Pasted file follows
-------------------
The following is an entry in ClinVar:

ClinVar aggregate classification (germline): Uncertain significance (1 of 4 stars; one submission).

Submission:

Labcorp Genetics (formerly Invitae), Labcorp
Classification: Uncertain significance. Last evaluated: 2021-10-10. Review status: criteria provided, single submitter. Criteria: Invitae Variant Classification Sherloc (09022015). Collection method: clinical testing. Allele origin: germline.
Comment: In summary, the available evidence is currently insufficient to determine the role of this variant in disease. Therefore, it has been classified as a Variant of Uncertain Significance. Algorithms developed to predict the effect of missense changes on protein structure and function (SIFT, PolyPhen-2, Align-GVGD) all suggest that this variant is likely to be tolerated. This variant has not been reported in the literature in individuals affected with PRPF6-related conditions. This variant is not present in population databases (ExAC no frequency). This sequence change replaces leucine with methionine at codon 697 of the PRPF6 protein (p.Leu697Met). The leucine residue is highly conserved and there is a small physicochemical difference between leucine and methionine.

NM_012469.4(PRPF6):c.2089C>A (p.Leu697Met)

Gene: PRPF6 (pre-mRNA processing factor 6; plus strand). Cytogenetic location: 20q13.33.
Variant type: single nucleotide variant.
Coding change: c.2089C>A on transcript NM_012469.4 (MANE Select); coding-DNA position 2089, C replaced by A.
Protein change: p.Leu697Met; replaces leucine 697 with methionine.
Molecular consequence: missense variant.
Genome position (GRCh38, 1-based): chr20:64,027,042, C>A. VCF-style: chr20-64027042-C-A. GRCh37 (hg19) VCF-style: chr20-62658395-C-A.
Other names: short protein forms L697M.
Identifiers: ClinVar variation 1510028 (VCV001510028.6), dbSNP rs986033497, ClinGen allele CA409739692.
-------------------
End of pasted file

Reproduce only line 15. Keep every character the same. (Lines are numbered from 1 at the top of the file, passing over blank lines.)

Identifiers: ClinVar variation 1510028 (VCV001510028.6), dbSNP rs986033497, ClinGen allele CA409739692.